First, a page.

It would never have occurred to me that having rhythm was a prerequisite to being a good paramedic.
But the people who run the Chicago Fire Department must have thought so.
For two years, the Fire Department administered something called the Step Test as a graduation requirement for paramedic candidates at the Training Academy.
The Step Test required trainees to continuously step up and down onto an 18-inch-high box for not less than two minutes while holding a pair of 25-pound weights.
And here’s the fun part, they had to keep the beat while stepping — up, up, down, down — with alternating feet at 112 beats per minute. Lose the beat and that six weeks of training went down the tubes.
So maybe you’re like me and thinking, what did they do: put “Fire” by The Ohio Players on the boombox before they get started?
No, of course not, because I’m probably the only person old enough to even remember that song.
They just used a metronome. There wasn’t even extra credit for those who can squeeze a cha-cha-cha into the step sequence.
Marni Willenson isn’t sure whether the Step Test would be a good means of evaluating a dancer or an aerobics instructor. But she’s completely convinced it has nothing to do with whether or not somebody would make a good paramedic.
“It is absurd,” said Willenson, who filed suit Friday in U.S. District Court on behalf of 12 women who say the Fire Department used the Step Test and another flawed physical performance test as the latest maneuvers in a long-running effort to intentionally exclude women.
A federal appeals court ruled in September that the Fire Department had used discriminatory physical performance tests for more than a decade to prevent paramedic applicants from just getting into the training academy.
Lawyers Willenson and Joshua Karsh say that instead of using physical tests to keep women out of the academy, the Fire Department has started allowing more women to enter the academy — and now uses physical tests to flunk them before they can graduate.
Late Monday, the city released a statement saying it could not comment on the lawsuit, but said “the Fire Department does not condone discrimination of any kind, and no longer uses the physical abilities tests that are included in this suit.”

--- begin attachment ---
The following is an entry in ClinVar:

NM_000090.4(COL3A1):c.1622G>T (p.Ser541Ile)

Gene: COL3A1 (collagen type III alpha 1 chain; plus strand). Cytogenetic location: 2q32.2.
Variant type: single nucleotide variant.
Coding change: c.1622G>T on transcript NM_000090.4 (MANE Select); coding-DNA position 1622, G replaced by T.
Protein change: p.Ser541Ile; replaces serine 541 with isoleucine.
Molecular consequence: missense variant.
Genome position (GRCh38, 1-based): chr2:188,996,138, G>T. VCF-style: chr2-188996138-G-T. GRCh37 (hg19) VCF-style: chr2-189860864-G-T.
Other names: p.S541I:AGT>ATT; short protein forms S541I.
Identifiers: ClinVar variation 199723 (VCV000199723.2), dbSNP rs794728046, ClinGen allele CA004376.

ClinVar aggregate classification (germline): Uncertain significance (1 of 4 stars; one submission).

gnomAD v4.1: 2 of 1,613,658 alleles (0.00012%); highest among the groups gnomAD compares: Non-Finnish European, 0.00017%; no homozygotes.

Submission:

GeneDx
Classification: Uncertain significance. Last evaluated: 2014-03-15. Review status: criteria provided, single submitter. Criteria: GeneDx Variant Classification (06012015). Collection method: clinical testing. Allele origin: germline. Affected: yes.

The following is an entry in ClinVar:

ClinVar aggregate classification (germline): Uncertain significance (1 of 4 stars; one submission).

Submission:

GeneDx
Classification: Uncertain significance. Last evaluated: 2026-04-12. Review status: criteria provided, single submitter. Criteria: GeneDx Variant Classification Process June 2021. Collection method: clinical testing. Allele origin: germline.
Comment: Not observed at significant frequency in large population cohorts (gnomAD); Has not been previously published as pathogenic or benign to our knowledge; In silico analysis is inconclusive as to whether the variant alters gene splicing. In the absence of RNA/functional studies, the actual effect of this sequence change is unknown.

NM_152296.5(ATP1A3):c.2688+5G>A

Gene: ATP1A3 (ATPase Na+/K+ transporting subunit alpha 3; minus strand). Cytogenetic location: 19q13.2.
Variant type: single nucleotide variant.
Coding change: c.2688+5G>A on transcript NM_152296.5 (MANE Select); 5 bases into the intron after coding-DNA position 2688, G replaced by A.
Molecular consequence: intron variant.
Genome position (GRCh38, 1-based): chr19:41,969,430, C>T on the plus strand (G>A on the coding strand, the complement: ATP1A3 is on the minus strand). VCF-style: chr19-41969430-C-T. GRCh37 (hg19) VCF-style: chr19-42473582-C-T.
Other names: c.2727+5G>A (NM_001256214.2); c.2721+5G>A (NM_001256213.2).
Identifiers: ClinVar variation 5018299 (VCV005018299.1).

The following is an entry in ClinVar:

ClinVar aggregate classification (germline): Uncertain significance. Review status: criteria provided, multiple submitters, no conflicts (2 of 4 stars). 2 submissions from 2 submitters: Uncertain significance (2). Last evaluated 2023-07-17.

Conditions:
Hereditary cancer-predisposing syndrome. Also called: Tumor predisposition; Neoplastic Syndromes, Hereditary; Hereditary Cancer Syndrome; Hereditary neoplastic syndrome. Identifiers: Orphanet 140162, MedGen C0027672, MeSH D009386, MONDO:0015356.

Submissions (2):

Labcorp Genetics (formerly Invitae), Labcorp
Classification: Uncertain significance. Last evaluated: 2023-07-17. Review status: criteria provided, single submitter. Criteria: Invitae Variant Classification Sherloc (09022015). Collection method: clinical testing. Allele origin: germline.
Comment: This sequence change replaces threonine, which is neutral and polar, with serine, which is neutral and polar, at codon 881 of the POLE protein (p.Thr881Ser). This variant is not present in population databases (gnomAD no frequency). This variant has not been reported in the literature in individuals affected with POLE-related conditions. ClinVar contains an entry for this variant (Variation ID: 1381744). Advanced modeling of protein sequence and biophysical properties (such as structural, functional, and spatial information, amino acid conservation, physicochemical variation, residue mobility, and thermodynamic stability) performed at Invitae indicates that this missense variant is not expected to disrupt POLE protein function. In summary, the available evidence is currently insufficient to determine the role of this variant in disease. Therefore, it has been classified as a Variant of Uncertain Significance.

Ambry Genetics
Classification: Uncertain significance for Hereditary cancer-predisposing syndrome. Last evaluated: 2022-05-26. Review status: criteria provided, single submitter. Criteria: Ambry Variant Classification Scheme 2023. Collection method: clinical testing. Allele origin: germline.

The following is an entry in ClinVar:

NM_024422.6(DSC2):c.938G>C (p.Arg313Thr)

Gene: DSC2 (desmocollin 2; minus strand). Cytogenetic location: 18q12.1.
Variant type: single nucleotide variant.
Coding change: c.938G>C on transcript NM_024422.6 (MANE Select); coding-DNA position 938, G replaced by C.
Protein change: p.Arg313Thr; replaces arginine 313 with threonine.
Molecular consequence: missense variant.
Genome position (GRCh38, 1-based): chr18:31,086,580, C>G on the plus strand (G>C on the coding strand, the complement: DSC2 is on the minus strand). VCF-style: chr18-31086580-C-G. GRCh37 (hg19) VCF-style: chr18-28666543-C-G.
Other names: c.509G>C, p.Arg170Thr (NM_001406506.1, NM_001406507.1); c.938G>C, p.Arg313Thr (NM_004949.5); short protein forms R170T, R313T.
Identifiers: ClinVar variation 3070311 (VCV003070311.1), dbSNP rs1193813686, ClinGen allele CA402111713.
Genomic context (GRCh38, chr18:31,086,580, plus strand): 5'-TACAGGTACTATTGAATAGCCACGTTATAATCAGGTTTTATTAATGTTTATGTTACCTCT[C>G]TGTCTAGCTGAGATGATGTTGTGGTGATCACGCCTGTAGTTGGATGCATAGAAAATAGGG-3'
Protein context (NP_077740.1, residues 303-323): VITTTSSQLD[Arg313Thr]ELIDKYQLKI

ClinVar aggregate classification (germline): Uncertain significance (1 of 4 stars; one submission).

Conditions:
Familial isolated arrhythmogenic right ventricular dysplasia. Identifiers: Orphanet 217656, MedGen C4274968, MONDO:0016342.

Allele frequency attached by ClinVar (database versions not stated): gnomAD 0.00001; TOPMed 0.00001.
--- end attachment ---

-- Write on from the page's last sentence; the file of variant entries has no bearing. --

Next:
According to the lawsuit, the city administered two new physical tests to 179 men and 56 women trainees during 2014 and 2015. One hundred percent of the men passed, compared to only 79 percent of the women, the suit contends.
Obviously, this shows the department wasn’t really testing for rhythm, otherwise we can all agree more men would have flunked.
Rather, they were screening out women whose size and stature might make the weights and 18-inch step more challenging.
It’s a level of physical ability that the former women trainees don’t believe is a realistic measure of their qualifications to perform the work of a paramedic.
The suit contends this sort of testing has allowed Chicago’s paramedic ranks to remain more than 70 percent male, same as it was in 1996.
“It seemed like they wanted supermen,” said Donna Ruch, 50, who has worked on and off as a paramedic and firefighter in the western suburbs since 1989. Ruch was injured performing another test that the lawyers contend is unrealistic — carrying a 250-pound mannequin up and down six flights of stairs — and never completed her training.
I spoke to four of the plaintiffs, each of whom has previous experience as a paramedic either for suburban fire departments or private ambulance services.
All agreed that paramedics must be physically fit to deal with the rigors of a demanding job. But they said they have always been able to perform the work, which does not involve extreme step dancing.
I asked Jennifer Livingston, 39, who has worked as a paramedic since 2002, if she has rhythm.
“I have decent rhythm,” Livingston, of Logan Square, responded warily, not sure where I was headed.
“Being a paramedic is about treating people and helping them,” Livingston said.
It’s not about keeping rhythm to a 112-count beat on an 18-inch step.